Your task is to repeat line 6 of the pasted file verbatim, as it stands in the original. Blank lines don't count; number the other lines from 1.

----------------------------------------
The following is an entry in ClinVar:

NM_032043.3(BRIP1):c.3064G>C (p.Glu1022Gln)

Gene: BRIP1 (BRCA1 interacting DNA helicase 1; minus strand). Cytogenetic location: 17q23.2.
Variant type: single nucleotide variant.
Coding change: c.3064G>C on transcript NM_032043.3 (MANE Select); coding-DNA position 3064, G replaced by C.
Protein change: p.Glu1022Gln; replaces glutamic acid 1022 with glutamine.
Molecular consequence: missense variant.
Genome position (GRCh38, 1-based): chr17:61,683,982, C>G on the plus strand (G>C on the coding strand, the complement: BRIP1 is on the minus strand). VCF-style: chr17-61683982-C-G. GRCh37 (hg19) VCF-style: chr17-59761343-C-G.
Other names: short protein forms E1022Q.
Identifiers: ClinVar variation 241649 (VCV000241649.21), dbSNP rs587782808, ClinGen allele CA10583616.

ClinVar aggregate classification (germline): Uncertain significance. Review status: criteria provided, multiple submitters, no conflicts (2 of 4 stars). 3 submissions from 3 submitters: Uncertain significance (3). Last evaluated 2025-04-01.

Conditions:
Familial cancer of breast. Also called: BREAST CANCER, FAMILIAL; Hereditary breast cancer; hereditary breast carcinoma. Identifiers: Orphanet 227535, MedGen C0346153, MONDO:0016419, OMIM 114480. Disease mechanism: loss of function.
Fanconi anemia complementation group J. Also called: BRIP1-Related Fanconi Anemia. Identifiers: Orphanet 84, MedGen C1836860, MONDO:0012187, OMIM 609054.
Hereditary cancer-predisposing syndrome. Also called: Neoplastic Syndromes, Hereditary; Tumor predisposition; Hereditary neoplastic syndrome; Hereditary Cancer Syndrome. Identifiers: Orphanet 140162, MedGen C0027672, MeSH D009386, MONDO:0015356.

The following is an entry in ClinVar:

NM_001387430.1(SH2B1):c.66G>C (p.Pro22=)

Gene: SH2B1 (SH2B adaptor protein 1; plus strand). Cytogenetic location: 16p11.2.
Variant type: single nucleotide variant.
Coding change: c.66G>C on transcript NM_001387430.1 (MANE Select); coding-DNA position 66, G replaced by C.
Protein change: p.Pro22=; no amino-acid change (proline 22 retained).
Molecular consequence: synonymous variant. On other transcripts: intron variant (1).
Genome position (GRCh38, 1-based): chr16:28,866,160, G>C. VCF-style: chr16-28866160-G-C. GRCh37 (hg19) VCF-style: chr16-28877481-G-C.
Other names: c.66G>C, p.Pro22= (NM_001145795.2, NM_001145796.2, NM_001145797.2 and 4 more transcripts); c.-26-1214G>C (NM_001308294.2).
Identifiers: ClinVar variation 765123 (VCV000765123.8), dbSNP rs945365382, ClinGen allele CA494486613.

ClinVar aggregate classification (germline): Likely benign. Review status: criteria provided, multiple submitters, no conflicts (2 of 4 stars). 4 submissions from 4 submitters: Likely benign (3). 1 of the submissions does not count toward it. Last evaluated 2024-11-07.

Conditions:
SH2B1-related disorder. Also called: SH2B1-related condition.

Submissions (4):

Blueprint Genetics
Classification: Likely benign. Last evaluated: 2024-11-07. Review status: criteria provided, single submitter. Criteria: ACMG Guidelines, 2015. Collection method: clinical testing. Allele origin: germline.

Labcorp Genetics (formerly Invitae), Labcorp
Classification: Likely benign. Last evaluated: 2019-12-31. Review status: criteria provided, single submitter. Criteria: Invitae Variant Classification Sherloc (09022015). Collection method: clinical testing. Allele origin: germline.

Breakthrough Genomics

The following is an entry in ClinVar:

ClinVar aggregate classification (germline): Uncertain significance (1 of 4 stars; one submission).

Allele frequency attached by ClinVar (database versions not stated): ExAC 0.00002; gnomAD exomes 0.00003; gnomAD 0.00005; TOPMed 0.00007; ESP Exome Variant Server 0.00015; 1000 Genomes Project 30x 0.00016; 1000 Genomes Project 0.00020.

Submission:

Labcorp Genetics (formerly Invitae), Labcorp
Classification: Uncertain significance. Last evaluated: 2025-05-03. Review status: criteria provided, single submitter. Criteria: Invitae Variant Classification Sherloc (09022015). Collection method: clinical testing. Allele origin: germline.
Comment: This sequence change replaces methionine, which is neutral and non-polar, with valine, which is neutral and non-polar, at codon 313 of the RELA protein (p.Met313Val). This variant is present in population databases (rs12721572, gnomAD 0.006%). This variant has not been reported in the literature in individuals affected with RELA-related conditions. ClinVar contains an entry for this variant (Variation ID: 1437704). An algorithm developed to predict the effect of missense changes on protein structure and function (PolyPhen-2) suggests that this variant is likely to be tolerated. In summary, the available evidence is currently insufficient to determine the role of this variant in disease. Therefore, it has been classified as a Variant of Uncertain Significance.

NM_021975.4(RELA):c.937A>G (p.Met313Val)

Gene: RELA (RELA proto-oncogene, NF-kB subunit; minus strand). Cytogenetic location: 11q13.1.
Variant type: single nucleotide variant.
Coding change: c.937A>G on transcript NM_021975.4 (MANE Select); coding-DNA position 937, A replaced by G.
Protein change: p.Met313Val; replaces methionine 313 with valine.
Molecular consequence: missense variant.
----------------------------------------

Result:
Protein change: p.Glu1022Gln; replaces glutamic acid 1022 with glutamine.